The small Puerto Rican town of Las Marias lies deep in the island’s interior mountains. At least 43% of its population lives below the poverty levels and another 21.8% are aged over 65 years. The COVID-19 pandemic further exacerbated the situation. On the island, 40% of families reported food insecurities, up from roughly 33% prior to the pandemic. Luckily, one organization is busy addressing this. Here is how Plenitud teaches sustainable farming to impoverished Puerto Rican families.

What is Plenitud?

A group of graduates from the University of Florida created Plenitud in 2008 in order to research, learn and educate about sustainable farming techniques. With a strong conviction and purpose, these friends quickly began cultivating permaculture and teaching initiatives in Puerto Rico’s central mountains. Within a few years, Plenitud grew and swiftly established relationships with several major universities across the island. These universities host groups of students for academic and service trips in impoverished areas. In 2011, Plenitud settled on a 15-acre Las Marias farm equipped with a greenhouse, food forests, eco-buildings, campsites, rainwater collection and a Teaching Center. Here, Plenitud teaches sustainable farming and operates as a hub of sustainability.

Building Community Resilience

Plenitud has a strong belief that communities deserve access to safe shelter, clean water, food and health. Because of this, the organization supports community resiliency among the most vulnerable populations. To do this, Plenitud installs rainwater harvesting systems and regularly tests and monitors the water quality. Additionally, Plenitud establishes food security among communities by training a new generation of farmers, installing community gardens and growing fresh and healthy food. These efforts improve food security by ensuring local food sovereignty.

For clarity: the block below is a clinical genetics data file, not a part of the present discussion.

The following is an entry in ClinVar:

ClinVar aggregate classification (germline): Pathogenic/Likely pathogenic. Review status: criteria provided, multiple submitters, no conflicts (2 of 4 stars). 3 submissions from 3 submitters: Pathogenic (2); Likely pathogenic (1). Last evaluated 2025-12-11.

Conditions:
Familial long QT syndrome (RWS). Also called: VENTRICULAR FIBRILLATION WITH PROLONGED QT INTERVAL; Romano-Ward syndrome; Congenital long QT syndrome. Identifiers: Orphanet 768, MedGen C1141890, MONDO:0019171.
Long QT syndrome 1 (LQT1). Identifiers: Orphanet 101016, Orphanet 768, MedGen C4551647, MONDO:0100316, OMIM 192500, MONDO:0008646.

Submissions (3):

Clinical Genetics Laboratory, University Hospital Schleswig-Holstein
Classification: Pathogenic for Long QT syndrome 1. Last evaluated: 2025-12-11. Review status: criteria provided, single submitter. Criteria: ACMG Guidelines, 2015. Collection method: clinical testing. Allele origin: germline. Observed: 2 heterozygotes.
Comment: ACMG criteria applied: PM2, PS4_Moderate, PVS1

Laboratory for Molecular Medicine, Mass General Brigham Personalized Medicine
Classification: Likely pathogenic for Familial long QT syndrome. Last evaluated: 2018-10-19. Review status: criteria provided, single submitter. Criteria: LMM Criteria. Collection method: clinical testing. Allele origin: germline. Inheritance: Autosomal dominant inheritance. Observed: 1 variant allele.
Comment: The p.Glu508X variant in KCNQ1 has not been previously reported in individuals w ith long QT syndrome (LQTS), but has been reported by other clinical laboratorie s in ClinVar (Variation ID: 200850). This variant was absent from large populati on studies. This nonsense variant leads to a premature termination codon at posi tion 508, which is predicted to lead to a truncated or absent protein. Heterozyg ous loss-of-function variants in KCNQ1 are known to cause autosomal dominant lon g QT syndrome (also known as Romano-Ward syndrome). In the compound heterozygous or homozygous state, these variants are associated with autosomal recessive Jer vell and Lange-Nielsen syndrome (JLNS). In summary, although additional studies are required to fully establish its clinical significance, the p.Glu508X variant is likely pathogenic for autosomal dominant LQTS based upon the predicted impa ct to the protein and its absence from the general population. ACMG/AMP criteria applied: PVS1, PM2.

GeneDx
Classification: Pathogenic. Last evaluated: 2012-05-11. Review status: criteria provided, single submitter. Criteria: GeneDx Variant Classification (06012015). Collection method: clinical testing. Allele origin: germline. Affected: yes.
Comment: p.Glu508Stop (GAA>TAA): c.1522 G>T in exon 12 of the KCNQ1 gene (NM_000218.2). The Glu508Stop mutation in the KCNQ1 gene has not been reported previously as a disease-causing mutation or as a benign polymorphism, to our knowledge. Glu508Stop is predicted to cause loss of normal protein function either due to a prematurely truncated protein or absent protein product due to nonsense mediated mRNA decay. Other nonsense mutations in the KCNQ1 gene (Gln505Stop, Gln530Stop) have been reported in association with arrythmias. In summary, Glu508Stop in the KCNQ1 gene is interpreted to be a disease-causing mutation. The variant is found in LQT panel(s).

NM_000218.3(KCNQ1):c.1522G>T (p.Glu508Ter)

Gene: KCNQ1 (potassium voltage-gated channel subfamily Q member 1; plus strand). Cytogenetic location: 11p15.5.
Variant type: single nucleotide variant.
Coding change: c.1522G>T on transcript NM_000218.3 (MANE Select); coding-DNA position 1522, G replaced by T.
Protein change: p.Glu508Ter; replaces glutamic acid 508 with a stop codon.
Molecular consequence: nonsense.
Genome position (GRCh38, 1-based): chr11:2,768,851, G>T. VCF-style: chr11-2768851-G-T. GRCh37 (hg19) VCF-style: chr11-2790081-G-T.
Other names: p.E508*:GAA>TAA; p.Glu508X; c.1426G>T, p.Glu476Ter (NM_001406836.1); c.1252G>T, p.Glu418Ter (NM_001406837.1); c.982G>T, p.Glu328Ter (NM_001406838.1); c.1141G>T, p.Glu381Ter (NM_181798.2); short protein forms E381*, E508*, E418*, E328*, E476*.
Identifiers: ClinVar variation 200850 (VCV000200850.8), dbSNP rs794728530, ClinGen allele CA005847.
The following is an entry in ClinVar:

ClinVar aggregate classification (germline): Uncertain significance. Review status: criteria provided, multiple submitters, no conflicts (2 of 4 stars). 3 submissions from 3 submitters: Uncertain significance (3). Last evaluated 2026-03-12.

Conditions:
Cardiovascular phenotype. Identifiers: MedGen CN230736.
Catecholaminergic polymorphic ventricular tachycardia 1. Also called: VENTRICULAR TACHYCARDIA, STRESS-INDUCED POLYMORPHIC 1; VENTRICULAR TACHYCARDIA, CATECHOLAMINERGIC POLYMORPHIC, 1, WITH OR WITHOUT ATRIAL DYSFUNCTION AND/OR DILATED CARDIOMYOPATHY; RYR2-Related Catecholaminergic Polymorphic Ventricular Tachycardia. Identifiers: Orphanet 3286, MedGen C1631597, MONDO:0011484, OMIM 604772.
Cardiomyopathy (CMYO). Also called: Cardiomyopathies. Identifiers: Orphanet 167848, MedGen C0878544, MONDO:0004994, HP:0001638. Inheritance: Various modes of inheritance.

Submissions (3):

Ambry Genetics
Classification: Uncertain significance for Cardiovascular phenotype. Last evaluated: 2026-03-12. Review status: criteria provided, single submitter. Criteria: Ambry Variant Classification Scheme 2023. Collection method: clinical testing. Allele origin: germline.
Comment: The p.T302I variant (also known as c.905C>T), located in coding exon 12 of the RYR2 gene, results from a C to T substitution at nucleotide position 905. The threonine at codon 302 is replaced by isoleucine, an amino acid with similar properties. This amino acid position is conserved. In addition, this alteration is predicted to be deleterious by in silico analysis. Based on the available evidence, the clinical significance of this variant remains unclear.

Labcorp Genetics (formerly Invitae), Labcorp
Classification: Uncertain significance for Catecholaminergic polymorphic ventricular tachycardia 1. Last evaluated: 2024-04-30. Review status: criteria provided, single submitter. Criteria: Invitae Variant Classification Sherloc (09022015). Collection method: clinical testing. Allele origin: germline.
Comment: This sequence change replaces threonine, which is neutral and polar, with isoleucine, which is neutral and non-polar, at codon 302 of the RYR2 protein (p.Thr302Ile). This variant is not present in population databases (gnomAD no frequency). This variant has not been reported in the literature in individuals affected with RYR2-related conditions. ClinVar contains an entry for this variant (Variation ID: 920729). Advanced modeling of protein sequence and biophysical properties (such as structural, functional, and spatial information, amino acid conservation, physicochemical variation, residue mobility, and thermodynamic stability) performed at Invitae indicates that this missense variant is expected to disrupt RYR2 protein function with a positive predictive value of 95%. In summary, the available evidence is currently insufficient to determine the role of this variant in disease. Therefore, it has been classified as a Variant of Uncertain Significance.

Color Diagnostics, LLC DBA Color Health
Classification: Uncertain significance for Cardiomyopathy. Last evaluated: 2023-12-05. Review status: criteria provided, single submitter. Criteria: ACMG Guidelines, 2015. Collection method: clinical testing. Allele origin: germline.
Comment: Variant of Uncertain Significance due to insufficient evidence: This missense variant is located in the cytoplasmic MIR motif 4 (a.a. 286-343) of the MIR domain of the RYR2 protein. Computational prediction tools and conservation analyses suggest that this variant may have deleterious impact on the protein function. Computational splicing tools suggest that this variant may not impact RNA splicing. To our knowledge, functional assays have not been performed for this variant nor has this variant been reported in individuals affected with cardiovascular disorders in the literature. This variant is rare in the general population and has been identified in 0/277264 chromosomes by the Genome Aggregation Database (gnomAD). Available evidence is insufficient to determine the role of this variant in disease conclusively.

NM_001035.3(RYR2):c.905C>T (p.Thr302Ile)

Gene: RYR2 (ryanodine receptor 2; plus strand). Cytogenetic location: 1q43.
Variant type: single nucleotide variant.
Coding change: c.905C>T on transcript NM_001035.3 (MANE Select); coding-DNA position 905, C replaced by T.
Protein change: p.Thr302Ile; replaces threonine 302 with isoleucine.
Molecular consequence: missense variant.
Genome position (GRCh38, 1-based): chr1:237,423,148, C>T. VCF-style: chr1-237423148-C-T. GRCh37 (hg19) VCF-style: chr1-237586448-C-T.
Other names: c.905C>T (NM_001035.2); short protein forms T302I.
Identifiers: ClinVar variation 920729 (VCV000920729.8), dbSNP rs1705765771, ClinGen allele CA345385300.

Further work has gone into building “SuperAbobe” shelters. These are a form of earthbag construction that can provide quick and secure housing for vulnerable individuals. These SuperAbode homes, like other bio-construction buildings, aim to minimize the impact on the environment by sourcing local, raw materials. Additionally, SuperAdobe shelters offer a form of alternative housing that easily withstand the earthquakes and hurricanes that frequently devastate the area.

Inspiring the Future Generations

Plenitud believes that teaching the value of cultivating food from an early age is crucial to resolve many of the problems faced by Puerto Rican children and their families. Plenitud teaches sustainable farming not only to promote economic stability in impoverished Puerto Rican regions but also to inspire the youth into choosing organic farming as a profession. To do so, Plenitud developed partnerships with four public schools in addition to universities. Its Partner Schools Program offers over 1,000 students experiential education in food preparation and sustainable farming. In this way, Plenitud is preparing the future generation of sustainable farmers.

With these applied techniques, Plenitud is successfully positioning itself at the forefront of the sustainability movement in Puerto Rico. This movement’s core is about giving impoverished and malnourished communities the right tools to become resilient and self-sustainable. Through community resilience projects and sustainable farming practices, these communities will have the tools to lift themselves out of poverty, contributing to the economic development of the entire region.

– Jesus Quinones
Photo: Flickr